Stuff & Nonsense product and website design

We need a standard show navigation icon for responsive web design

You know those responsively designed sites where — on small screens like smartphones — navigation is either hidden or set at the bottom of a layout, then revealed when you click a button? Well, I think we need a standard ‘show navigation’ icon for that button in responsive web design.

I flicked through responsively designed sites featured on Media Queries and found several different icons in use.

Plus symbol

Macdonald Hotels have chosen a plus symbol accompanied by the word “show” (show what?) for their collapsed navigation. Unsurprisingly, when the navigation’s visible the icon and text change to a minus symbol and “hide.” Sony use the same plus and minus symbols but their button reads “menu.”

Macdonald Hotels (site) (Larger version)
Sony (site) (Larger version)

Using a plus symbol to reveal navigation could be confusing, as it usually indicates that you can can add something. In iOS:

  • An event in Calendar
  • A contact in Contacts
  • A friend in Find My Friends
  • A note in Notes
  • A URL in Readability
  • A reminder in, err, Reminders
Calendar, Contacts, Find My Friends, Notes, Readability and Reminders (apps) (Larger version)

You get the idea.

Grid icon

YouTube’s mobile site uses a 3x3 grid icon to indicate navigation. The same icon makes sense for the Start Page button in Opera Mini too. It makes sense because a grid is exactly what you see when you tap the button.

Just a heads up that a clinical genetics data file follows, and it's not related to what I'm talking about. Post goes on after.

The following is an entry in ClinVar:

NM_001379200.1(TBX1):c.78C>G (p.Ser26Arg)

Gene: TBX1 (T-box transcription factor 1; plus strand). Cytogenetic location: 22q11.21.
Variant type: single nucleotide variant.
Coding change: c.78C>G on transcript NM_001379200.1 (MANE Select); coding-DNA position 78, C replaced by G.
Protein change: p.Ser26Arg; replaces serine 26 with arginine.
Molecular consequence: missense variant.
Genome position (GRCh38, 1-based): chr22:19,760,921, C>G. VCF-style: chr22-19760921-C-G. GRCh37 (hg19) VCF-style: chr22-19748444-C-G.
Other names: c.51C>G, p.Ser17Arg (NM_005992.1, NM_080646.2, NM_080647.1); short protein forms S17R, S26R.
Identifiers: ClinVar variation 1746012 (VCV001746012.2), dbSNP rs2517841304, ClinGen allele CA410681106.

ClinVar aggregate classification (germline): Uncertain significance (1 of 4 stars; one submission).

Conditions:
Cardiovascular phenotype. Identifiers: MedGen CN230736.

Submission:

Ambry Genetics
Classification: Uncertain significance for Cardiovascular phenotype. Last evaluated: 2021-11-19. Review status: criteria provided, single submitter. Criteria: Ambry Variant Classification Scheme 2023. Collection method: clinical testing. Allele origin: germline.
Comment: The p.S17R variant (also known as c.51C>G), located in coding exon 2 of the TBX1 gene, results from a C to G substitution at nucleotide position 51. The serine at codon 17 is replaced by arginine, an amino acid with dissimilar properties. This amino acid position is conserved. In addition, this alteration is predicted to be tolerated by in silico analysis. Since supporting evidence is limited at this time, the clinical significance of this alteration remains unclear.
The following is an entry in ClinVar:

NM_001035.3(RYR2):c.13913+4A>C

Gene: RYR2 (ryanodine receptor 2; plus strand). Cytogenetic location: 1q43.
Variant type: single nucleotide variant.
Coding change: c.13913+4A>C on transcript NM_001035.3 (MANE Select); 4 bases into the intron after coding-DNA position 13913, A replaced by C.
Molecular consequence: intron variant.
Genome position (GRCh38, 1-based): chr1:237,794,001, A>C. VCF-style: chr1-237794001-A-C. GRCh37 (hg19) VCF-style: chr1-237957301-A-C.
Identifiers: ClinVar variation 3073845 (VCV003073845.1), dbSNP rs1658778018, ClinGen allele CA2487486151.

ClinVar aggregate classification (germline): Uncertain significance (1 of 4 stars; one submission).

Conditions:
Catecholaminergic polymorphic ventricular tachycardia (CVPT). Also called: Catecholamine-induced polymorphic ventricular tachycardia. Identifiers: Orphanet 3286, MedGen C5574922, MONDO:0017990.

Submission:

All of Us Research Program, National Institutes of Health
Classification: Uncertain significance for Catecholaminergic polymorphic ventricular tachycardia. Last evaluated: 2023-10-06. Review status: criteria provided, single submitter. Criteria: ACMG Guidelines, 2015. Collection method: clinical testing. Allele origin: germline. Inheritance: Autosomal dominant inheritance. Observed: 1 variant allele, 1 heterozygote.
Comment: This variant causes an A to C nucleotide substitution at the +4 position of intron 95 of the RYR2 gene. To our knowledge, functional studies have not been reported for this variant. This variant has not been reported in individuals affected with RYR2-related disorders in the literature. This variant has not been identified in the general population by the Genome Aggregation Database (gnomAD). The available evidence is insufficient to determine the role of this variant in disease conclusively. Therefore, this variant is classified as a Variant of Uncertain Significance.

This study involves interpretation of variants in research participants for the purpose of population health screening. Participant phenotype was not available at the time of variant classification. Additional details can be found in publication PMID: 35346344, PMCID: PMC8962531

YouTube (site) and Opera Mini (app) (Larger version)

The use of a grid icon makes no sense however on the Happy Cog’s Cognition blog, because when its navigation’s revealed it’s anything but a grid.

Happy Cog’s Cognition blog (site) (Larger version)

Unordered list icon

Designers Bearded and Belgian job site Jobat both chose an an unordered list icon (although their accompanying text is different). I can see why they chose it. Navigation’s often a list of links, usually unordered in HTML.

Bearded and Jobat (sites) (Larger version)

Designers understand this but do normal people? When they see that icon in Foursquare or Tweetbot they know it means a ‘list.’ So why do we expect them to know it means ‘navigation’ when they see it on a website in Safari?

Foursquare and Tweetbot (apps) (Larger version)

Three lines

That leaves us with three lines that represent a variety of things across a variety of apps:

Gane Center, Voice Recorder, Reeder and Path (apps) (Larger version)
  • Friend request list in Game Center
  • Recordings list in Voice Recorder
  • Subscription list in Reeder

And show navigation in Path.

This is an icon I’m seeing more and more of to represent show navigation. You’ll find it on Starbucks, Twitter’s Bootstrap and the 2012 Webdagene conference.

Starbucks, Twitter’s Bootstrap and Webdagene (sites) (Larger version)

What icon should become a standard?

Unless our navigation’s arranged in a grid (and so we should use a grid icon), I’m putting my weight behind three lines because I think it’s most recognisable as navigation to the average person.

Postscript: To slide his content to the right and reveal his navigation, Barack Obama’s site uses the President’s own, unique icon.

Barack Obama (site) (Larger version)

But hey. He’s the President.

Written by Andy Clarke who tagged this with responsive

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